within a year or so as the investment hype cools off or the high return sector starts producing negative
As an example, look at the premium of Herzfeld Caribbean Basin (ticker CUBA), which is also a good
short. When the Obama administration announced that U.S. trade restrictions would be eased in
December 2014, the stock quickly went from a 20% discount to a 70% premium as investors clamored
for a way to invest in the Cuba theme. The premium quickly spiked back down and is now at a 37%
premium, which I predict will decrease as Cuba investment hype fades away over time.
Secondly, the gravity of NAV somewhat prevents completely unfounded dividend yield overvaluations.
In a typical stock dividend overvaluation, investors may be able to dream about higher incremental
returns on capital, or growth from future projects that will allow the stock to grow its earnings to match
its current dividend yield. For a CEF like CRF, it’s a bit harder to believe that the underlying returns on its
portfolio of blue chip stocks is going to average 17% per year in order to match its distribution payouts.
So while illogical CEFs premiums can result from dividend overvaluations, investors are still prevented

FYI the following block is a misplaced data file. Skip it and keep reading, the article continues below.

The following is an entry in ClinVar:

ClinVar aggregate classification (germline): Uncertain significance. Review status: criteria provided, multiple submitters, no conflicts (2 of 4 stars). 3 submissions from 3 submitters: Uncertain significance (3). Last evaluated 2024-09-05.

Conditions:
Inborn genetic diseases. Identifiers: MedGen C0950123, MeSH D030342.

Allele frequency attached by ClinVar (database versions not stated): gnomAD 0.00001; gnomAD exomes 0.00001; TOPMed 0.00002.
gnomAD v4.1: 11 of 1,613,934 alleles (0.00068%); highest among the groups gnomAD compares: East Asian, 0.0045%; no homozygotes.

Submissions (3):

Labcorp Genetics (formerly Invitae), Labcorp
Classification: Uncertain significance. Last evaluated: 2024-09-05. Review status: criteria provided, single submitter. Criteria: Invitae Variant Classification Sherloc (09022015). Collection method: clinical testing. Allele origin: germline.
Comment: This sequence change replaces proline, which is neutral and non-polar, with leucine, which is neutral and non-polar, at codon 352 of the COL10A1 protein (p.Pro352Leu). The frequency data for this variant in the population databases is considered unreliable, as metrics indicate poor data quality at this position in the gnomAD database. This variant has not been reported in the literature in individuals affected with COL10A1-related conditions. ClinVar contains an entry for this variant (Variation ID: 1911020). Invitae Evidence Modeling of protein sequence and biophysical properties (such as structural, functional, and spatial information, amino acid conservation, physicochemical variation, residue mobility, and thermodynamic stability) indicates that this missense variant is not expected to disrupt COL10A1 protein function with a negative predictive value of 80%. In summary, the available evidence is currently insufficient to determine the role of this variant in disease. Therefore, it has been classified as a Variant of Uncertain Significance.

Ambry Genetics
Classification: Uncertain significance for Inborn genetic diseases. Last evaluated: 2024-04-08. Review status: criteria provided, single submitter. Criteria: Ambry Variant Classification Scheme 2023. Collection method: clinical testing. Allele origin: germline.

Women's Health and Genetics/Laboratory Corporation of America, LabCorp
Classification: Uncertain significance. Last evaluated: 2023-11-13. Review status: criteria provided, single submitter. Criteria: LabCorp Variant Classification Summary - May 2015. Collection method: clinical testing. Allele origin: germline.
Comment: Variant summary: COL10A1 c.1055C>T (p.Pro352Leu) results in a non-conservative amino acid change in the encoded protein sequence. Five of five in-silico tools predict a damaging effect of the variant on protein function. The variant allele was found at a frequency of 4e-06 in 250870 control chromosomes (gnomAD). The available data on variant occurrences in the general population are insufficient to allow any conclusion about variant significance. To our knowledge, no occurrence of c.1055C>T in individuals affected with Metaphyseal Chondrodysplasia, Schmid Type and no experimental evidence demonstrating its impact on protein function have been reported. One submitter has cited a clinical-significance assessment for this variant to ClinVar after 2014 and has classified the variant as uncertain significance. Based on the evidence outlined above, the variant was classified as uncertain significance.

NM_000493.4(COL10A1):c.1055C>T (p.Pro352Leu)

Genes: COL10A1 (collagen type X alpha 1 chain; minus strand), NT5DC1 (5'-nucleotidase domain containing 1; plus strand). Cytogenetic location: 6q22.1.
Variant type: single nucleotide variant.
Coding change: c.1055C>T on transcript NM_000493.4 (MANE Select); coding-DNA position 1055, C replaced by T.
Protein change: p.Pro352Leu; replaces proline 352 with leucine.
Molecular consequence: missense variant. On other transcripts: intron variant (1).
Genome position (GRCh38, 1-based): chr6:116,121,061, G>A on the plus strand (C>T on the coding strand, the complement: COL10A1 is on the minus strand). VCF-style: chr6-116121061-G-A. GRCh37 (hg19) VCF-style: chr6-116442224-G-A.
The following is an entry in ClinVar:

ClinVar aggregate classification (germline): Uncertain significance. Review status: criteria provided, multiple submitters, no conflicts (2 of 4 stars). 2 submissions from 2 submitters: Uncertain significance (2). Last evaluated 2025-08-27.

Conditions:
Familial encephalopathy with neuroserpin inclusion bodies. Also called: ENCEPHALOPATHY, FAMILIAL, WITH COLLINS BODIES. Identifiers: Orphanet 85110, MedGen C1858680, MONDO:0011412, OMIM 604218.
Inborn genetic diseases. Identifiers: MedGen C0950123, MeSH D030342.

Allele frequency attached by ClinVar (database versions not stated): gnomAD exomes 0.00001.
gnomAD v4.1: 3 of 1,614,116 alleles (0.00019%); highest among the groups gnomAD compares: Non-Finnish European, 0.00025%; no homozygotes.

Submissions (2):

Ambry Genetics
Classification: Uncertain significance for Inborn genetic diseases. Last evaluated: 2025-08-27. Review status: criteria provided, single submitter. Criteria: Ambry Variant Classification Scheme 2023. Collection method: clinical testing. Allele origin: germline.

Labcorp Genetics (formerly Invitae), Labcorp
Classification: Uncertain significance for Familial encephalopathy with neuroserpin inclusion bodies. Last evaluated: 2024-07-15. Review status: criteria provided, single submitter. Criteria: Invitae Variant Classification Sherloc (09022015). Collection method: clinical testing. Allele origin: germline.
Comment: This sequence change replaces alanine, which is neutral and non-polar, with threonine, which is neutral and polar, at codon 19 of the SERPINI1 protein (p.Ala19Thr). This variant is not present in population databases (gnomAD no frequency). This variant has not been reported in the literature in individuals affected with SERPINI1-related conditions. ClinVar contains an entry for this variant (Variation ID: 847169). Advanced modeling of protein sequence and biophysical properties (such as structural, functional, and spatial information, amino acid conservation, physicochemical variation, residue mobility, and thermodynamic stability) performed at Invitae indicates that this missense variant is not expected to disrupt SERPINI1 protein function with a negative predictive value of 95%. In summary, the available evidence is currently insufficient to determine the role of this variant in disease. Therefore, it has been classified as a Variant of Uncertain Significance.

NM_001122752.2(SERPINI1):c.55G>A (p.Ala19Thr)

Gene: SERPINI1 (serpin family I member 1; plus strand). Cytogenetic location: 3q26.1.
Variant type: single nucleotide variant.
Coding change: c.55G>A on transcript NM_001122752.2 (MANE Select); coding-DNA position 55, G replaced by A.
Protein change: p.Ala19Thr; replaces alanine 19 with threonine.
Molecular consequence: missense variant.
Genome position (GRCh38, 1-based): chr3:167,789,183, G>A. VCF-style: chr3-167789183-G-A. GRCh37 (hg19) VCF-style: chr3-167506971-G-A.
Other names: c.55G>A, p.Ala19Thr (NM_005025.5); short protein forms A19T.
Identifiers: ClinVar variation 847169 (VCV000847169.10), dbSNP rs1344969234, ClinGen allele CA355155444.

from blindly putting a 10% yield on the distribution and telling themselves that the fund is fairly valued forever. 
This creates a compelling dynamic for short selling a liquidating CEF at a premium. The “gravity” of NAV
prevents premiums from increasing every year as the NAV declines from liquidating distributions.
Assuming a constant premium and underlying NAV price, a closed end fund trading at a premium will
decline in price after making a liquidating distribution (by an amount more than the distribution). In
CRF’s case, this dynamic creates over a 5% annual price decline at current distribution rates (what I will
call “decay”).
Annual Loss Assuming Flat NAV  
Starting NAV 17.74
Premium 33%
Starting Price 23.62
Distribution Payout 3.98
Ending NAV   13.76
Premium 33%
Ending Price 18.32
Price + Distributions 22.30
Loss % -5.6%
The decay is the result of losing the premium valuation on the NAV of the liquidating distribution. If 
CRF immediately traded at NAV or liquidated itself entirely, the gain would be $5.88, or 25% on the
$23.62 stock price. Losing the 25% overvaluation x the 21% liquidating distribution each year will create
a -5.25% annual decay headwind.
To prevent the per share price from trading to exceptionally low levels after liquidating distributions,
Cornerstone funds routinely go through reverse stock splits (CRF did a 4-1 split in December 2014), or
merging funds together (like CFP merging 1:1 on NAV into CLM).
At a 7% premium, CFP represent an excellent hedge to CRF (same manager, similar assets, similar distribution policy, so premiums should be similar) or a
standalone arbitrage opportunity. CLM and CFP are similar equity CEFs and will be merging with CLM as
the surviving entity by the end of Q2 2015. As CLM trades at a 15% premium, by buying CFP and
shorting CLM, one can make 7% assuming shareholders approve the merger (which they should,
between arbs voting yes and the incentive of a lower expense ratio), creating a high ~30% IRR arbitrage
There is also an investment headwind created by the management fee paid to the investment advisor